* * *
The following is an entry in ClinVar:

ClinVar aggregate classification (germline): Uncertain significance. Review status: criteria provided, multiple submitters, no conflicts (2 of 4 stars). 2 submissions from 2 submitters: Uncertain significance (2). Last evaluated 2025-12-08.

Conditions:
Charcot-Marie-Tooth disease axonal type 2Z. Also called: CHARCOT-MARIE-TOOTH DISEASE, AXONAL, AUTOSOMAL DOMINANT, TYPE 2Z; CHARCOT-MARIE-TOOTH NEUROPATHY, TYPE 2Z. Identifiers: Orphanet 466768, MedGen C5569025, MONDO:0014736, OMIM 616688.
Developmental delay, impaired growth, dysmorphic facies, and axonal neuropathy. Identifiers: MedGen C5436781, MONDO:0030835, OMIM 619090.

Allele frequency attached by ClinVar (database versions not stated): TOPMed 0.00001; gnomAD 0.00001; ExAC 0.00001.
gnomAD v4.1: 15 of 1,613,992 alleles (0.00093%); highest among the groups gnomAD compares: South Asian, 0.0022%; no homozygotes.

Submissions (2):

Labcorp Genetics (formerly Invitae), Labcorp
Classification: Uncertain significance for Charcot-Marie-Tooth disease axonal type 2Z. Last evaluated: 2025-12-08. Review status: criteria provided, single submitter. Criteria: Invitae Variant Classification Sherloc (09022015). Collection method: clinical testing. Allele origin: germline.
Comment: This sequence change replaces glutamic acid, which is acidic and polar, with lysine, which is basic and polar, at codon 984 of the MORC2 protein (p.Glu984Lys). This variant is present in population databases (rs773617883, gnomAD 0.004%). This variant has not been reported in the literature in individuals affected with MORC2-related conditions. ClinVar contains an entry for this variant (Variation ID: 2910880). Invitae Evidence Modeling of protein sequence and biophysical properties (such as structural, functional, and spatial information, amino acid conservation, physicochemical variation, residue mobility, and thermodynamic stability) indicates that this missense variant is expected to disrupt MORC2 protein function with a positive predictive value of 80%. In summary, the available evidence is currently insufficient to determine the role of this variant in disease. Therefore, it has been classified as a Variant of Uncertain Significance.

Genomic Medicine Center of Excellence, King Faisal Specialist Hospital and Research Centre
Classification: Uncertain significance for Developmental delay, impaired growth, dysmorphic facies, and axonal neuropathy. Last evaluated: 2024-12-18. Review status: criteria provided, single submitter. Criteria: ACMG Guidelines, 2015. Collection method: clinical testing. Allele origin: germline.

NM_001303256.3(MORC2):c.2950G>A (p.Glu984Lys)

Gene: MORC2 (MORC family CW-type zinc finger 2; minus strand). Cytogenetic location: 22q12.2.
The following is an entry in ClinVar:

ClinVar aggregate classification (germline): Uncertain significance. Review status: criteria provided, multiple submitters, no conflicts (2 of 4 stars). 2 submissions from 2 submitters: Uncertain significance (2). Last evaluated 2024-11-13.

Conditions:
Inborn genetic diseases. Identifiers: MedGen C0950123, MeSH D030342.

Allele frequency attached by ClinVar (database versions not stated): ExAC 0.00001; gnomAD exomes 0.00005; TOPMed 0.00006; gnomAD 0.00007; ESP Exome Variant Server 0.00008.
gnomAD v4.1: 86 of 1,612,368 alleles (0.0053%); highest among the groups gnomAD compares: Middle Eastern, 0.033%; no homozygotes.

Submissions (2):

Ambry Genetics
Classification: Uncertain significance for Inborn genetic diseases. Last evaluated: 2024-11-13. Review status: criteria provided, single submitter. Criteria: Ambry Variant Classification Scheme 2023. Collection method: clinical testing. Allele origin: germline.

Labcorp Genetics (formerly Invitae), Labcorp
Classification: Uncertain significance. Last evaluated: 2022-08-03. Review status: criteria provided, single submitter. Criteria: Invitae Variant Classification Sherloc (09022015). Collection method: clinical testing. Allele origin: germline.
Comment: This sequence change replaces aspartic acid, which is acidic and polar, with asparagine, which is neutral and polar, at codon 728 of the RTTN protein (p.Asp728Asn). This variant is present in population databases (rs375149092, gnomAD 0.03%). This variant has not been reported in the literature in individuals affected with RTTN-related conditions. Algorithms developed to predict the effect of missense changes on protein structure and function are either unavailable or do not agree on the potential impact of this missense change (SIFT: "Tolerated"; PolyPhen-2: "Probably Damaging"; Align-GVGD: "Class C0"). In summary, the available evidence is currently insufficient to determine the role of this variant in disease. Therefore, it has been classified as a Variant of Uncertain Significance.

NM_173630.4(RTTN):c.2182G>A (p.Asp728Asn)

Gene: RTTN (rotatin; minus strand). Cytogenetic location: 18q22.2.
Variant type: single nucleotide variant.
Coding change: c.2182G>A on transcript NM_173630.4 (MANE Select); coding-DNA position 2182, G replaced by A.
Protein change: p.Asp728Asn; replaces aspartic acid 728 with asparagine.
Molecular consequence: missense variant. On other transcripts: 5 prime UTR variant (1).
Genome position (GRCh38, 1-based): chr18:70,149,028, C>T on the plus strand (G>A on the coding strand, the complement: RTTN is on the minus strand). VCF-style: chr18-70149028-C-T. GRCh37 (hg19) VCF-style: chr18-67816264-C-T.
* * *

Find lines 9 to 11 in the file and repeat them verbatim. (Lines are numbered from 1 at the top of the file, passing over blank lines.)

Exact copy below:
Labcorp Genetics (formerly Invitae), Labcorp
Classification: Uncertain significance for Charcot-Marie-Tooth disease axonal type 2Z. Last evaluated: 2025-12-08. Review status: criteria provided, single submitter. Criteria: Invitae Variant Classification Sherloc (09022015). Collection method: clinical testing. Allele origin: germline.
Comment: This sequence change replaces glutamic acid, which is acidic and polar, with lysine, which is basic and polar, at codon 984 of the MORC2 protein (p.Glu984Lys). This variant is present in population databases (rs773617883, gnomAD 0.004%). This variant has not been reported in the literature in individuals affected with MORC2-related conditions. ClinVar contains an entry for this variant (Variation ID: 2910880). Invitae Evidence Modeling of protein sequence and biophysical properties (such as structural, functional, and spatial information, amino acid conservation, physicochemical variation, residue mobility, and thermodynamic stability) indicates that this missense variant is expected to disrupt MORC2 protein function with a positive predictive value of 80%. In summary, the available evidence is currently insufficient to determine the role of this variant in disease. Therefore, it has been classified as a Variant of Uncertain Significance.